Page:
Daily GPI / Regulatory / NGI The Weekly Gas Market Report / Regulatory / NGI All News Access

California Governor Calls For Common Ground on Renewable Future

California Gov. Jerry Brown repeated his state's intention to move away from fossil fuels as it implements an aggressive climate strategy. Brown offered keynote remarks on Wednesday, the first day of a two-day California Independent System Operator (CAISO) stakeholder symposium in Sacramento.

In discussing the push for an all-new, smarter grid system, Brown said California is "changing its energy mix," and "this summer the amounts of renewable energy for making electricity exceeded the amounts of fossil fuel used [see Daily GPI, Sept. 7]. That will continue well into the future."

Brown said he doesn't think everyone can agree on this. "There are only two Republicans in the entire Congress that would agree with our assessment." He said the CAISO symposium participants were going to wrestle with the issue of how to find common ground with the other states in the West that have different assessments of how to deal with future energy needs in the face of climate change.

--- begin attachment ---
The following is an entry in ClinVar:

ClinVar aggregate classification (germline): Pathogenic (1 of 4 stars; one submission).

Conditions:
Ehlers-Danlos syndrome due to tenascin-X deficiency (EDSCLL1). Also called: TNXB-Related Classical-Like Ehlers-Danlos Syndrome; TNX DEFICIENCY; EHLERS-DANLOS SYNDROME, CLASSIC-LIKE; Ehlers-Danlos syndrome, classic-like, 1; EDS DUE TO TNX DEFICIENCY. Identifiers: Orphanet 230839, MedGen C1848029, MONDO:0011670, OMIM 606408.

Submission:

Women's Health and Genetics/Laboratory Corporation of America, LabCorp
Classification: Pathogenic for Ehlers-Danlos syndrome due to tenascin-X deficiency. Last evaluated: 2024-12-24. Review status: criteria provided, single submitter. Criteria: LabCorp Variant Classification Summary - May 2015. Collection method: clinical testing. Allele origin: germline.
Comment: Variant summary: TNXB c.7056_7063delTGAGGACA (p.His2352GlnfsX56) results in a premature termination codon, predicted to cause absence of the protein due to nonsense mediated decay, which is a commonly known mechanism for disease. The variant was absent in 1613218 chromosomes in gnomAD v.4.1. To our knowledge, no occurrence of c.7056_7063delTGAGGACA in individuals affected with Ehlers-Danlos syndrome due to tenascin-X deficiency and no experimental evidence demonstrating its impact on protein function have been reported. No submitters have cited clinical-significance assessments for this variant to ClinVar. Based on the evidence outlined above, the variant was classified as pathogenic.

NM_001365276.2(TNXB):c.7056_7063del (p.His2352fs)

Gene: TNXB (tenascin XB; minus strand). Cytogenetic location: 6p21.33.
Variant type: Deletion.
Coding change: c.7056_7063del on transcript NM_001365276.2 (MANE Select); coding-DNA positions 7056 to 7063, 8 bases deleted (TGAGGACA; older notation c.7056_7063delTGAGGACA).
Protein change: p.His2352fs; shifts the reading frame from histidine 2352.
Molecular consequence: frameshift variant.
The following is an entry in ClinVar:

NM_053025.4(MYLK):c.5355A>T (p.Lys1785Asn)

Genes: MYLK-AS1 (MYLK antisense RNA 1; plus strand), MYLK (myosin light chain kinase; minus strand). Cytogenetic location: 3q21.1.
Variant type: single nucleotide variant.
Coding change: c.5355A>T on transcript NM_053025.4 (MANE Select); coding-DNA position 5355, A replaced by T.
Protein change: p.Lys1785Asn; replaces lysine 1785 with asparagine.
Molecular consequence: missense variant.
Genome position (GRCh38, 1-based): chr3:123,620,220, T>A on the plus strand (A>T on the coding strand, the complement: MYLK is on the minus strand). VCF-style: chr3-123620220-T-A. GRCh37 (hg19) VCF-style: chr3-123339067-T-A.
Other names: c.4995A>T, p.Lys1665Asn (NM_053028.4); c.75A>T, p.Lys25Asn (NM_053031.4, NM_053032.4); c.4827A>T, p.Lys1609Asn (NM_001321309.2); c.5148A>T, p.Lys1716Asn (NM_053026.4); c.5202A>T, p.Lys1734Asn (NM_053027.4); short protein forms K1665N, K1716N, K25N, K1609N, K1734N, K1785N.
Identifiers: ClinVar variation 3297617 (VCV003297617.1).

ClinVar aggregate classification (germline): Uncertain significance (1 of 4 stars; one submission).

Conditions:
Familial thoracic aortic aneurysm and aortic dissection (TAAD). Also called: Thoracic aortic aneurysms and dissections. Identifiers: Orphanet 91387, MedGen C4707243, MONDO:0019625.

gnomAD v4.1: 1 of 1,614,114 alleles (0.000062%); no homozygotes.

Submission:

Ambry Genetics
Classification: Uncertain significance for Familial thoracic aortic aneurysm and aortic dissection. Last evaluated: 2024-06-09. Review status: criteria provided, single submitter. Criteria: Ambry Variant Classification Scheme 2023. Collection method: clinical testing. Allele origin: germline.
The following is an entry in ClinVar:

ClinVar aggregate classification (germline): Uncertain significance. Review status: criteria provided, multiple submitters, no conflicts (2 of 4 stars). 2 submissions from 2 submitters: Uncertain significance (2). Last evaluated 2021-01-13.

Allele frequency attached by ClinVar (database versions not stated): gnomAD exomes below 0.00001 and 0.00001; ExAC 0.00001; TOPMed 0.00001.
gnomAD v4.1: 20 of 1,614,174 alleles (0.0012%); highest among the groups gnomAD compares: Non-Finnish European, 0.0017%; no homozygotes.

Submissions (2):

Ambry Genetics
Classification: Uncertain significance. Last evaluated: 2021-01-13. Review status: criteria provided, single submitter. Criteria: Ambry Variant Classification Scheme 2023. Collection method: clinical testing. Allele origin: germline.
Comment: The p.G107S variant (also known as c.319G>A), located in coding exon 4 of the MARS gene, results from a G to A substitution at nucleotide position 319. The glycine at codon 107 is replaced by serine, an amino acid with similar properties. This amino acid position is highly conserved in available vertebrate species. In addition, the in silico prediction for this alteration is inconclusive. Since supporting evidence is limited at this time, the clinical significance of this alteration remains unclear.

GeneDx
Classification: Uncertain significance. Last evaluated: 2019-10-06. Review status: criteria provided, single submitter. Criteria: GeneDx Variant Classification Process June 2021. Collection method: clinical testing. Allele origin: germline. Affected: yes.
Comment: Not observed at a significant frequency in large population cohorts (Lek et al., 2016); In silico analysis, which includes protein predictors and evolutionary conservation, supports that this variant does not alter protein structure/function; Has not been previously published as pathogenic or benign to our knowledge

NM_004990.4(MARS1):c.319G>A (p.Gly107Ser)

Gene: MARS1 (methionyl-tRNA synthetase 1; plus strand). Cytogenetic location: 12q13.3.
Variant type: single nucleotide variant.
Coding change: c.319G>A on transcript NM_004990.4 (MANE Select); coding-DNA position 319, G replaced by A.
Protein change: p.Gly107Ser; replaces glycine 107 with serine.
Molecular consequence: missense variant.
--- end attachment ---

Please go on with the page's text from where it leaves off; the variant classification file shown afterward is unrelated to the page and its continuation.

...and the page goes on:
"Different states have different needs and experiences," Brown said. "Yet the efficiency of a wider electric grid [spread over multiple states] is unmistakable; it can mean greater efficiency, intelligence and elegance in the way we use and produce electricity.

"So that is what is before us, and I can tell you that we are going to continue innovating in this state; it wasn't that long ago that our electric utilities said they couldn't get to 20% renewables, and last month they were at 26%, so we're going to get to 50% by 2030, maybe three or four years before that."

Brown said he was leaving it to the symposium attendees and speakers, which included state and industry leaders, to make sure all points of view are aired.

"We want to make sure that those who love coal and those who love the sun can sit down and work in a totally seamless web of interconnection," Brown said.

Brown said technology is "forcing" policymakers and legislators to change the way energy systems work. "We live in a world of very rapid, disruptive change, and I hope we can make it as harmonious and pleasant as possible."

Recent Articles by Richard Nemec

Comments powered by Disqus